A book about the Lancaster



There must be many amongst our readers who remember with affection the Lancaster bombers of the last war. So we make no excuse for recommending the latest book from that conscientious publisher of aeronautical works, Harleyford Publications Ltd., of Letchworth, Herts.

A companion to the other great Harleyford book about the Spitfire fighter, “Lancaster—The Story of a Famous Bomber,” which costs 60s., is a unique work. It describes the evolution of the most famous World War Two bomber from the two-engined Manchester to the Lancaster with its four Rolls-Royce Merlin engines.

This is essentially a technical work, so that the evolution, mods., failures and successes of the Avro Lancaster, of which 7,374 were built, plus three prototypes, are dealt with from that angle. One reads again of the breeching of the dams, of the battle of the Ruhr, of the bombing of the Tirpitz, not as glamour stories but from the engineering and strategic standpoint.

The book is crammed with remarkable pictures, drawings and cut-away views of Lancasters, and its most remarkable achievement of all is an individual history of every one of the 7,377 Lancasters built, this enormous appendix giving contractor, date, mark No., fate, and in many cases the aircraft’s total living hours and details of operations undertaken. Prodigious! The book is a tribute to D. A. Russell, M.I.MECH.E., who produced it, to author Bruce Robertson, and artist J. D. Carrick. The tone paintings are by W. F. Hepworth, M.S.I.A. The book has 216 11-1/5 x 8-1/5 in. pages and should give pleasure to all who flew, crewed, helped to create or owe their freedom to the Avro Lancaster.—W. B.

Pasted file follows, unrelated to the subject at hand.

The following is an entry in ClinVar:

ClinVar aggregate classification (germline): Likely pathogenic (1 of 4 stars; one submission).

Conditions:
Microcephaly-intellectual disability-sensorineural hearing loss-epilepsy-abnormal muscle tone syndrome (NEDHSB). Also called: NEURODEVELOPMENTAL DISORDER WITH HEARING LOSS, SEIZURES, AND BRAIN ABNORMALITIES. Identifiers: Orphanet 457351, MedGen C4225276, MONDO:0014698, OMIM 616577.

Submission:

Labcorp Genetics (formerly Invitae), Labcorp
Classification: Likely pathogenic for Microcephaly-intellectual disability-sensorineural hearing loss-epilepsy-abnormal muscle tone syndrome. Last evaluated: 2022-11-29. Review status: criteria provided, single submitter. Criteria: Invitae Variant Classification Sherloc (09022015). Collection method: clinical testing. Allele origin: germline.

Austin Seven items

From the 750 M.C. Bulletin we glean the interesting fact that Colin Chapman disclosed at the Club dinner that for old times’ sake he always uses an Austin Seven part on all Lotus cars. For the current F.1 car he says this is a wheel nut, which caused the 750 M.C. to remark that they hope it is not that “horrible brass tapered-seat monstrosity! ” It has become fashionable to run vintage Austin Sevens in M.C.C. trials, John Bonnett removing the front mudguards of his Chummy before the “Exeter” to avoid damaging them, replacing them with strip wings. A M-type M.G. competed in the Club’s Salisbury Trial, this kind of rival entry being amongst the original intentions of the 750 M.C.